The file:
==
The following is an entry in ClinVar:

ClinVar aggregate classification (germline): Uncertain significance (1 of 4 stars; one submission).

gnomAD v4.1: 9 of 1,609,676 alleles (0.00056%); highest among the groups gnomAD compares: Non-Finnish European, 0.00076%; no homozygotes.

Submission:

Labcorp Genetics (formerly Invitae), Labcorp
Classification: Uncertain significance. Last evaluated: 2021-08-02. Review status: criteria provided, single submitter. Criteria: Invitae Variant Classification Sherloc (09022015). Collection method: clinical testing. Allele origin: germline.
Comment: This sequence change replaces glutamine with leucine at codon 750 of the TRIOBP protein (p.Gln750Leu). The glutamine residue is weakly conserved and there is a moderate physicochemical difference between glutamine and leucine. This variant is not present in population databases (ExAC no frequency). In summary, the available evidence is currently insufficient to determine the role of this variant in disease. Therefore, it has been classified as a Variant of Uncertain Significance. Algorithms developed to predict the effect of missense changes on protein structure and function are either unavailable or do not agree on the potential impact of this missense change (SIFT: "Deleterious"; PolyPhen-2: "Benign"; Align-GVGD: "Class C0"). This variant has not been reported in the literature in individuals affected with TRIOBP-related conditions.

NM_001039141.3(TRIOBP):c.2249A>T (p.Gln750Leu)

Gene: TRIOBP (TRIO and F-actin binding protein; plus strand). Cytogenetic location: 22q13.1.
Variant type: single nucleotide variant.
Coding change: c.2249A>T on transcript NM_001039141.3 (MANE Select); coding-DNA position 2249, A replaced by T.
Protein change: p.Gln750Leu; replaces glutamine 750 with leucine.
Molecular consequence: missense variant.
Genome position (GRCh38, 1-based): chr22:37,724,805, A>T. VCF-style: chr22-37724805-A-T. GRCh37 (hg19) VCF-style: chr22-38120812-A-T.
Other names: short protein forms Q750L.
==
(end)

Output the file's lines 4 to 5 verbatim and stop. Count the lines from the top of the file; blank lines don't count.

Submission:

Labcorp Genetics (formerly Invitae), Labcorp